When the topic of establishing credit comes up, it seems like the conversation inevitably defaults to the same three strategies:
These strategies all have their uses, but it’s interesting how seldom you hear about another strategy – one that was actually designed specifically for building credit. Its name, appropriately enough, is the credit builder loan.
A credit builder loan is a type of loan, intentionally structured as a “Credit 101” loan, that is normally extended by credit unions. The loans vary in amount but are normally very small. In fact, they rarely exceed $1,000. The amortization period, or the amount of time you have to pay it back, is similarly small, generally not more than 12 months. Monthly payments are very low, less than $100 in most cases, and you’re out from under the debt in less than a year.
What’s unique about credit builder loans is you don’t receive the loan amount upon approval of the loan. Instead, the credit union keeps the money for you. Think of it as a layaway plan: If you take out a $1,000 loan, that $1,000 goes into an interest-bearing account rather than your pocket. If you default, the credit union has that money as protection. But if you complete your payments, when you’re done, you’ll have the loan amount, plus interest, as savings. (Often, the interest rate you pay on the loan is higher than the rate you earn on the loan amount, but credit unions and other nonprofits vary, so check those rates in advance.)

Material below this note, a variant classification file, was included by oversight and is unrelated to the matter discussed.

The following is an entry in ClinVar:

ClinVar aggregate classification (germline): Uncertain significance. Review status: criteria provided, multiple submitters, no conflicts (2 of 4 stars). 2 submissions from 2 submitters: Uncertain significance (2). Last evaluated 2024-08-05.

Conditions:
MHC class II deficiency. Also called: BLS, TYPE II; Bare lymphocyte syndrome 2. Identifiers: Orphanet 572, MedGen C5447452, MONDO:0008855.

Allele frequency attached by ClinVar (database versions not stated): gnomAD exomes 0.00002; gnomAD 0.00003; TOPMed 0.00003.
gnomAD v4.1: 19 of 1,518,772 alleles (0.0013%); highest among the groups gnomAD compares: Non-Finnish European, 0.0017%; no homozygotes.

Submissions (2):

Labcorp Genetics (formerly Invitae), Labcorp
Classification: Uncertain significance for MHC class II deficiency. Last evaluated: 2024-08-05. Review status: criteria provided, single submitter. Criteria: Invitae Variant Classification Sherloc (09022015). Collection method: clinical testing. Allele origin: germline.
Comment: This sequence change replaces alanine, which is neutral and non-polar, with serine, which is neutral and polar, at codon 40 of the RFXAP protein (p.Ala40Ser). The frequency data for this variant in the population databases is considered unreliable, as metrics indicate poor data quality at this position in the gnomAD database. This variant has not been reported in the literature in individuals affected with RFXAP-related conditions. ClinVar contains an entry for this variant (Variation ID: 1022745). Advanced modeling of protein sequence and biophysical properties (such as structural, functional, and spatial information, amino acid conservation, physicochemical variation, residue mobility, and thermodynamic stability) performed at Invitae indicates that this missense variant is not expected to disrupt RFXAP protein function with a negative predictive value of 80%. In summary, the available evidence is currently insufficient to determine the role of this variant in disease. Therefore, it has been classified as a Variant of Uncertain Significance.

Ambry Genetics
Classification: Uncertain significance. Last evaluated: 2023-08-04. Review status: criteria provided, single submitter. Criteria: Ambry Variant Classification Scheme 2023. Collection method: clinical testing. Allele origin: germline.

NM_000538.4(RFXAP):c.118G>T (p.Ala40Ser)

Great! So these loans can help you save, but they’re not called “savings builder loans.” So how does the credit building happen?
As you make your monthly payments, the credit union reports your payback activity to the three national credit reporting companies (CRCs) – Equifax, Experian and TransUnion. A steady series of on-time payments means you:
Of course, if you miss payments on the loan, then this credit reporting can backfire and cause lower scores.
After you’ve finished paying off the credit builder loan, the credit union will release the funds to you plus any interest you earned. You can use the money for whatever you like, although the smart choice would be to pay off other debt, establish an emergency fund, or stick the money in an IRA or Certificate of Deposit. And the best news of all, the positive history of the loan will remain on your credit reports for many years to come.